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Mike Stevens | Apr 27, 2010

A NEW ROUND of ANCAP crash-safety tests have seen the 2010 Volkswagen Polo top the list with a 5-Star safety rating, while the 2010 Toyota Hybrid Camry and the updated Great Wall X240 each scored a 4-Star rating.

The Polo's 5-Star rating comes as little surprise, the 2010 World Car of the Year already a 5-Star model under Europe's similar Euro NCAP program.

The Hybrid Camry's 4-Star rating - expected for some time and now official - has been the subject of some controversy today, with the world number-one carmaker issuing a statement this morning that calls the ANCAP testing process into question.

In a statement issued this afternoon, ANCAP Chair Lauchlan McIntosh took aim at Toyota, pointing to the fact that the Hybrid Camry's crash testing yielded results almost identical to the 2007 Camry, while the Great Wall X240 has leapt from two stars to four in less than a year.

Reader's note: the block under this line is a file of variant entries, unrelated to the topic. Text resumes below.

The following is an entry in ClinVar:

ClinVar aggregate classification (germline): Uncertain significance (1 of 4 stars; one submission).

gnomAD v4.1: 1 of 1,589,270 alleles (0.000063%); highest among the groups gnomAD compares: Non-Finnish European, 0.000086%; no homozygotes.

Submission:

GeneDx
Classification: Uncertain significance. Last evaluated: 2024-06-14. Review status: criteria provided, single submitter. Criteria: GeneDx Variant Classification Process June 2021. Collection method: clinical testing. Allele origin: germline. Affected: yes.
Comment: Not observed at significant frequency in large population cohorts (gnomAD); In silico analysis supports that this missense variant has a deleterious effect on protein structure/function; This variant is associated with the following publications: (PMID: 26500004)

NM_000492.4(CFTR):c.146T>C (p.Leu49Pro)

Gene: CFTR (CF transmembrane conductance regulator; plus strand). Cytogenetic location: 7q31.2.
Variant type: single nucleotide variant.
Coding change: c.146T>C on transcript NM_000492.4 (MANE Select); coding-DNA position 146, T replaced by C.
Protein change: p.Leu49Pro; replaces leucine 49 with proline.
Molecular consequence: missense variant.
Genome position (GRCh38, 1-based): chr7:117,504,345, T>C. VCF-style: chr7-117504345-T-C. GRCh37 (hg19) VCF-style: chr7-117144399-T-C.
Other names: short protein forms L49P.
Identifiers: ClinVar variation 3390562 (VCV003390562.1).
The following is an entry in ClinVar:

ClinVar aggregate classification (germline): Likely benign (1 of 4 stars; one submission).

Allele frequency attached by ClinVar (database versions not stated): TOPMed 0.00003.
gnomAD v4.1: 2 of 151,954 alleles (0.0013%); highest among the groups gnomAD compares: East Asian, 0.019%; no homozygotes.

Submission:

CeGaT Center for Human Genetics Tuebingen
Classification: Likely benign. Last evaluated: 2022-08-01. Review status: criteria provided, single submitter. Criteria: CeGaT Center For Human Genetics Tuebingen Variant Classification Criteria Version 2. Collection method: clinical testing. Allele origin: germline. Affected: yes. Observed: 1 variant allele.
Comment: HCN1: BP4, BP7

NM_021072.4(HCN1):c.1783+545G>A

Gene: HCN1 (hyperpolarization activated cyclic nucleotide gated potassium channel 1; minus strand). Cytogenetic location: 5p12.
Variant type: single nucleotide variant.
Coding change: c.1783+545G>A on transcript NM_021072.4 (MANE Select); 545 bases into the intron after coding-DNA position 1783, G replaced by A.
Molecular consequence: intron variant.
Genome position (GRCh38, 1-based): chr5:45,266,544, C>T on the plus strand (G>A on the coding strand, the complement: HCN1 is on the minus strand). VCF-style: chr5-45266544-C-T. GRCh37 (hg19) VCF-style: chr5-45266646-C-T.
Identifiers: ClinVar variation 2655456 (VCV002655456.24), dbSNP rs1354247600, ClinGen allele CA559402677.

“The 4-star result for Camry - which is the first of the environmentally-friendly vehicles to come off Toyota’s Australian production line - was the same result as the Camry tested by ANCAP in 2007,” Mr McIntosh said.

“The Camry Hybrid’s stablemate, the Aurion, received a 5-star rating last year and we think there was an expectation that this innovative vehicle would do as well."

By contrast, the GWM utilities that we tested last November performed poorly and were only rated at 2-stars, so this new GWM X240 SUV is a significant leap forward.”

The Hybrid Camry, despite being equipped with six airbags and electronic stability control, misses out on a 5-Star rating because it does not feature a passenger seatbelt warning, and its steering column is regarded by ANCAP as a potential danger to a driver's knees in an accident.

By comparison, the 4-Star Great Wall X240 is not fitted with curtain airbags and does not offer electronic stability control - a feature so important that the Federal Government has made it mandatory from November next year.

A statement released by Toyota this morning raised concerns that ANCAP tests do not take such systems into account, focusing instead on a vehicle's performance in a crash rather than the moments before it (or how well it avoids a crash all together).

"Toyota Australia acknowledges ANCAP as one measure that can help consumers identify cars that are safe," the carmaker's statement reads.

"However, ANCAP does not test the life-saving benefits of features such as vehicle stability control, traction control and anti-skid brakes – all of which are standard on every Camry."

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